Each post will explore how specific major changes proposed by the PROSPER Act will affect student debt, including how much students have to borrow, how much they have to repay, and how likely it is that they end up in default. The posts will also discuss better ways – many with bipartisan support – to solve some of the problems the bill aims to address, and describe how Congress can make the most of this key opportunity to help students graduate and reach their goals without overly burdensome debt.

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Earlier this week, the Department of Education announced a new process to resolve about 21,000 applications for borrower defense discharges, available to students whose schools have mistreated them in violation of state law. For some of these students, the resolution of their applications will lead to full student loan discharges and allow the students a fresh start. Other students, however, will receive partial discharges, meaning that their loan balances will be reduced but not eliminated. While the resolution of these claims is long overdue, we have both questions and concerns about how the amount of relief provided to each student is being determined.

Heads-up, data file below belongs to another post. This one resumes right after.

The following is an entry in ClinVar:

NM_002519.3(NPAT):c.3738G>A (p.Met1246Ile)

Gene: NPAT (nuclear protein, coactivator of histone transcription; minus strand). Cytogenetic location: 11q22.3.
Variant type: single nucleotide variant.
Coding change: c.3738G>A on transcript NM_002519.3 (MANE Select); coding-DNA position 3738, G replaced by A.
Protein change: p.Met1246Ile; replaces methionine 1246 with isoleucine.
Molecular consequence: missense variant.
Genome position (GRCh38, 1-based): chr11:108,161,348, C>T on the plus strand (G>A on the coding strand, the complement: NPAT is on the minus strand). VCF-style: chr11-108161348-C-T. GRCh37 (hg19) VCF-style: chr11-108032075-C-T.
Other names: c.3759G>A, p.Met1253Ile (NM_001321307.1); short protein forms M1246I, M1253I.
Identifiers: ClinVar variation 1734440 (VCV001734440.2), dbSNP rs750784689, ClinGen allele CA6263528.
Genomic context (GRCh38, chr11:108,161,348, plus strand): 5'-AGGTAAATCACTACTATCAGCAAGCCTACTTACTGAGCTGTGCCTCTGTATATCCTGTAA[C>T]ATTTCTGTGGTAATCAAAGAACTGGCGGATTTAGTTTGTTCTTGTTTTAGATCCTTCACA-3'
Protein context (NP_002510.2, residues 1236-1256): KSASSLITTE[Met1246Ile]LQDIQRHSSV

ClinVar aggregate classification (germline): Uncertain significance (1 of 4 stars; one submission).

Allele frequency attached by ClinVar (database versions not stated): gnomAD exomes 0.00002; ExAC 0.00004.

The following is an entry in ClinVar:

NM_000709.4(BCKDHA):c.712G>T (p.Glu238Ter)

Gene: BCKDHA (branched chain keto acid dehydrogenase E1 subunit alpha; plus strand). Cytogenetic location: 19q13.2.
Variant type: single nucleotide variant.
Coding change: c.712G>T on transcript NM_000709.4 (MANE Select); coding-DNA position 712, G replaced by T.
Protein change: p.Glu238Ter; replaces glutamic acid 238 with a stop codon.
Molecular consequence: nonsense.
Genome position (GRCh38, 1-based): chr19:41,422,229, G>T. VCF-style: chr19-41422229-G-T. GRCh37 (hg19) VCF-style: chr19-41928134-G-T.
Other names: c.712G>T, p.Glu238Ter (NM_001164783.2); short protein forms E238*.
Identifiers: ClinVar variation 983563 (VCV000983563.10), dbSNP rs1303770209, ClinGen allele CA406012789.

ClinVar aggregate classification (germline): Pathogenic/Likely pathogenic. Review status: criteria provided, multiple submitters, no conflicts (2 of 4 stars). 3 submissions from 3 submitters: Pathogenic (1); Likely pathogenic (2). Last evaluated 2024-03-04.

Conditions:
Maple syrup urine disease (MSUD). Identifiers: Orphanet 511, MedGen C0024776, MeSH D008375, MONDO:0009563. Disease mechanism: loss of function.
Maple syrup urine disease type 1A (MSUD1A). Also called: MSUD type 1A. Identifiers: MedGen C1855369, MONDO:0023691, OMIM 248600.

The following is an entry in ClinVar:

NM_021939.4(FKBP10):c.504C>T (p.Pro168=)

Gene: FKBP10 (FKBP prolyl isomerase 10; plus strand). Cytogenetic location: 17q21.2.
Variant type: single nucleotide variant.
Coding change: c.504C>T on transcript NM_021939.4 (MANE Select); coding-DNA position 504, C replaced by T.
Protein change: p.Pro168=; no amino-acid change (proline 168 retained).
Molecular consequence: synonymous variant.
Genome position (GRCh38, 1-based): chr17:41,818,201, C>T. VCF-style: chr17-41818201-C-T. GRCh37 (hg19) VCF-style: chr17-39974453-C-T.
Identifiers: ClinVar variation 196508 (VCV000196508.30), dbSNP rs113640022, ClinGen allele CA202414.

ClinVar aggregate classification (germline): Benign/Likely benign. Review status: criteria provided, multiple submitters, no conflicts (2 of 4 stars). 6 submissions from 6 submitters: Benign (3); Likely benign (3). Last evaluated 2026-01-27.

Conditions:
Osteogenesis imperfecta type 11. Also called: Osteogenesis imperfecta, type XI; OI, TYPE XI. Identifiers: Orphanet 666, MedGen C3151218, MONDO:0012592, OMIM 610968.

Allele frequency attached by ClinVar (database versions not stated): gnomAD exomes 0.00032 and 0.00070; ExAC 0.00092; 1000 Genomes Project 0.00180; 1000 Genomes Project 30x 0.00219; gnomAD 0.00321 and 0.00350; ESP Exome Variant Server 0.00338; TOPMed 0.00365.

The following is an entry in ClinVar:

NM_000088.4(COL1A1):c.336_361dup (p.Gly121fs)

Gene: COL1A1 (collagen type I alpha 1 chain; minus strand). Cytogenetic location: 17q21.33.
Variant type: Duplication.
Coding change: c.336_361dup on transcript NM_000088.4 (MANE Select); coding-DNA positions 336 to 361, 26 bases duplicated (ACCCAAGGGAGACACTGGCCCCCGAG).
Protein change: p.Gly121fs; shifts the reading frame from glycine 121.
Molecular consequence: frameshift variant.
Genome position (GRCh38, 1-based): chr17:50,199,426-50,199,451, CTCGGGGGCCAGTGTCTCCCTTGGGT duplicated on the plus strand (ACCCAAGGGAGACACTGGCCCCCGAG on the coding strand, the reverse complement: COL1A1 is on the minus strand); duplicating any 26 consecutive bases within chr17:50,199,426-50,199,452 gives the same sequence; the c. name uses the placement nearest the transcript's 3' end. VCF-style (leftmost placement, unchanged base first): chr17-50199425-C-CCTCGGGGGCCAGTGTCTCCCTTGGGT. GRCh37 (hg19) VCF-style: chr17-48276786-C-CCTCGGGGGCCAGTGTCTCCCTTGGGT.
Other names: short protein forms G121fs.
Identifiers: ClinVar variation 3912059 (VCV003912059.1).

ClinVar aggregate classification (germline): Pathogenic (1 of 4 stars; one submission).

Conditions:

The announcement explains a new approach for deciding whether students with valid claims will have their loans written off or only reduced. Students’ earnings will be compared against the average earnings of students from comparable programs that passed the gainful employment standard, a rule designed to ensure that career education programs are adequately preparing students for gainful employment in a recognized occupation. In effect, this approach would contrast what harmed students are earning against what they might have been earning had they attended a better program leading to the same credential in the same area, and discharge a proportion of their debt based on how their earnings compare to those of passing programs’ graduates. For example, “students whose current earnings are less than 50 percent of their peers from a passing gainful employment (GE) program will receive full relief.”

Even conceptually, this approach is highly problematic. A student lured into enrolling in and borrowing for a worthless program might see minimal to no relief if they were paying their bills by working in a completely unrelated job, earning minimum wage. This effectively punishes borrowers who manage to stay afloat despite being mistreated by their schools, akin to a “lemon law” that doesn’t require manufacturers to reimburse or replace cars if consumers can afford to buy a replacement car themselves.